The bald eagle with the bald head is healing and likely won’t need a second surgery, but it will have a bald spot.
An Omaha plastic surgeon and a Henry Doorly Zoo veterinarian Monday removed the stitches and staples from a skin graft surgery performed two weeks ago — and determined another graft isn’t necessary.
Ninety percent of the skin transferred from the eagle's leg to its head survived the surgery, and doctors are letting the final 10 percent heal on its own. That area — at the very top of its head — won’t grow feathers, but should be covered by the feathers growing around it.
The bird was found along a riverbank near Syracuse on Memorial Day weekend. It weighed just five pounds, about half the weight of an adult male, and was unable to fly.
It was also missing all of its crown feathers, its head covered instead by a hard, dark scab.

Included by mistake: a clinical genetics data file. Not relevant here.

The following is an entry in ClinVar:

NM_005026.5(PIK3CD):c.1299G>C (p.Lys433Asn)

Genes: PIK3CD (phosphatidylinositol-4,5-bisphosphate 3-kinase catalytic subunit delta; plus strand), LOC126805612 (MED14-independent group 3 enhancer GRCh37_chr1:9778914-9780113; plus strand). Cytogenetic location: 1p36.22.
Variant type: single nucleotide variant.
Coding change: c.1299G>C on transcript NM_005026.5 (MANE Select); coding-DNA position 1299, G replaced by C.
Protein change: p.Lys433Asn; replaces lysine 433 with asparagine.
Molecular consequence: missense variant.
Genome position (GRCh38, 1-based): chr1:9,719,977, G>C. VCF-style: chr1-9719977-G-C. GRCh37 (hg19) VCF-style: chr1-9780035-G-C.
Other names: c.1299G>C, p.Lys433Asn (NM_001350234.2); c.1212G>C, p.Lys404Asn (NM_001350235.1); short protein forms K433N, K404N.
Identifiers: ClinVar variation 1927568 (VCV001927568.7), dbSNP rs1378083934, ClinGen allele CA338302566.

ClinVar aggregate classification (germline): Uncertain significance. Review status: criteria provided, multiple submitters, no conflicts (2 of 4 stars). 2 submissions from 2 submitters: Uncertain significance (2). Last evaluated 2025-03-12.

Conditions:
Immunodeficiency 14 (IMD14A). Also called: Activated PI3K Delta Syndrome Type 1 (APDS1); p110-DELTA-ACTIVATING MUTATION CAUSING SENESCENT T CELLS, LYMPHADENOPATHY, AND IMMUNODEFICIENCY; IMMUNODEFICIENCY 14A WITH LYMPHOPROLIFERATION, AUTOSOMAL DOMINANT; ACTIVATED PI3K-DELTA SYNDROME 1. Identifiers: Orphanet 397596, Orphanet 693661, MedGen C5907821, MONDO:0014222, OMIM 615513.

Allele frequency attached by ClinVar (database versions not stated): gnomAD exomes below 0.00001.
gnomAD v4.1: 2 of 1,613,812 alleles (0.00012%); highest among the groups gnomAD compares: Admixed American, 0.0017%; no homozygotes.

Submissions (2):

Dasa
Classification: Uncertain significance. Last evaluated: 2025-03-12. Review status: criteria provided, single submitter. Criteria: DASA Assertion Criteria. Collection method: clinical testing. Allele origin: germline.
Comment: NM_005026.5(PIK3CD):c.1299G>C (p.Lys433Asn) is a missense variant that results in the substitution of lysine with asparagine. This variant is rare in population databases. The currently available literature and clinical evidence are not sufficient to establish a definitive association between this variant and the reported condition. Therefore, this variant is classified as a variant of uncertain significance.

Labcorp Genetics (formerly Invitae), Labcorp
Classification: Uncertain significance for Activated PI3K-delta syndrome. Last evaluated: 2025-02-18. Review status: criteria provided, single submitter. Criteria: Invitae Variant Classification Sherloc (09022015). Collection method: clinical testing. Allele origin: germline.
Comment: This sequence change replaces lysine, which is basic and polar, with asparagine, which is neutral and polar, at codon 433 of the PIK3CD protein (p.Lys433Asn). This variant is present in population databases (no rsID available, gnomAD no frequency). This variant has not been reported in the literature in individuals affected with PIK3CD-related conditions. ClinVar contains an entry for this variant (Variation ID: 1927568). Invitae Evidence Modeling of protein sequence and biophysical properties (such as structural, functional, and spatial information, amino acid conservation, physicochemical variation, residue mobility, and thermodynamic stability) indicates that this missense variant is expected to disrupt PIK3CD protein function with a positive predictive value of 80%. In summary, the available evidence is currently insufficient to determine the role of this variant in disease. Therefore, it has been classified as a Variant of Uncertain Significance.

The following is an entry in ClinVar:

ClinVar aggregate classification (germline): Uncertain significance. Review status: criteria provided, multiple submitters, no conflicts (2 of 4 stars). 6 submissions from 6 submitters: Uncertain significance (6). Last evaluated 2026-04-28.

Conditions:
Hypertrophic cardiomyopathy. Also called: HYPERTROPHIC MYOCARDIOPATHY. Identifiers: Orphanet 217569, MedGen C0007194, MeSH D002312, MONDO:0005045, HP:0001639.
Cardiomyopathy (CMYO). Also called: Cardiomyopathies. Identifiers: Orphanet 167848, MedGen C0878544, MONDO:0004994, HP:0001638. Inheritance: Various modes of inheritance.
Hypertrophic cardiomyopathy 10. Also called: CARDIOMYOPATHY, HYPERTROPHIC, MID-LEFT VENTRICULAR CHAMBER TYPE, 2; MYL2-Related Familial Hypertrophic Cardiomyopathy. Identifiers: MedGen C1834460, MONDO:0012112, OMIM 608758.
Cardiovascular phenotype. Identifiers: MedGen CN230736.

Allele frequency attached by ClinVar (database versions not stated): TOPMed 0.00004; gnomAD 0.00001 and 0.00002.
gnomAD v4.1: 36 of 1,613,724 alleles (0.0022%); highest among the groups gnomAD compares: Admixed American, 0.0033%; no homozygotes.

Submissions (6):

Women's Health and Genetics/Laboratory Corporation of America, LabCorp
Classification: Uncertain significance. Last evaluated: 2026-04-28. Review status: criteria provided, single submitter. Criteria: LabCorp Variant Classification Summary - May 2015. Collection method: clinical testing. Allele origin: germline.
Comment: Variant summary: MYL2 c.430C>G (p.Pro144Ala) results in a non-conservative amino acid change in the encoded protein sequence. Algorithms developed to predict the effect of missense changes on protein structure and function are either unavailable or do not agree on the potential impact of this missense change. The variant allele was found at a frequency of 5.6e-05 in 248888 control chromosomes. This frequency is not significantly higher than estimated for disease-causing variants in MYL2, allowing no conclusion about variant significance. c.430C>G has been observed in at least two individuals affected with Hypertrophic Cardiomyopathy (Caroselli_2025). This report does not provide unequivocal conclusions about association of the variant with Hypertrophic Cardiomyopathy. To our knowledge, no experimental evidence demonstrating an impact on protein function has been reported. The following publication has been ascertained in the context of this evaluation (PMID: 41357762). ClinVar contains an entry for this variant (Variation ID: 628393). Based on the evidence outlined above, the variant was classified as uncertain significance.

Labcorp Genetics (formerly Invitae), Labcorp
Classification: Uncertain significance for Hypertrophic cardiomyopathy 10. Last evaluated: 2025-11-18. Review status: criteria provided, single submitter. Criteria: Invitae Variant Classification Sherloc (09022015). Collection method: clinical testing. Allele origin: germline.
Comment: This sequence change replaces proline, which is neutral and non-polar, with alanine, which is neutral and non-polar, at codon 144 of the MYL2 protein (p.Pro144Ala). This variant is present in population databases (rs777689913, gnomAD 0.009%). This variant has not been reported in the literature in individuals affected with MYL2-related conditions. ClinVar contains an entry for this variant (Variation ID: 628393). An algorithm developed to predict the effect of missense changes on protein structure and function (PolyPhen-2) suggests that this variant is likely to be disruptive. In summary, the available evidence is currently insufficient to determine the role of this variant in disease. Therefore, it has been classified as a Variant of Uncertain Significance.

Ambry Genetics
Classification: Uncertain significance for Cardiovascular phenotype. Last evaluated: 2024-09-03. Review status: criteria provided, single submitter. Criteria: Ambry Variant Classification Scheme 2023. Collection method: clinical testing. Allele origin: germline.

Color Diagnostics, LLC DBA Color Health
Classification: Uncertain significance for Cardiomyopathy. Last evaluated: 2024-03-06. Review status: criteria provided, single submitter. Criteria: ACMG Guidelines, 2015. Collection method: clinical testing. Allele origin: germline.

A state conservation officer took the eagle to Fontenelle Forest’s Raptor Recovery Center near Elmwood, which put it on a diet of fish, rat and rabbit and tried to determine what had happened to its head.
The center was stumped for weeks, until the bird was examined by Coleen Stice, an Omaha plastic surgeon, who determined it had suffered an electrical burn. She performed the skin graft surgery Aug. 4 at the Omaha zoo.
The bird will be monitored and given antibiotics at the zoo for two more weeks and then returned to the Raptor Recovery Center, with the goal of eventually releasing it into the wild.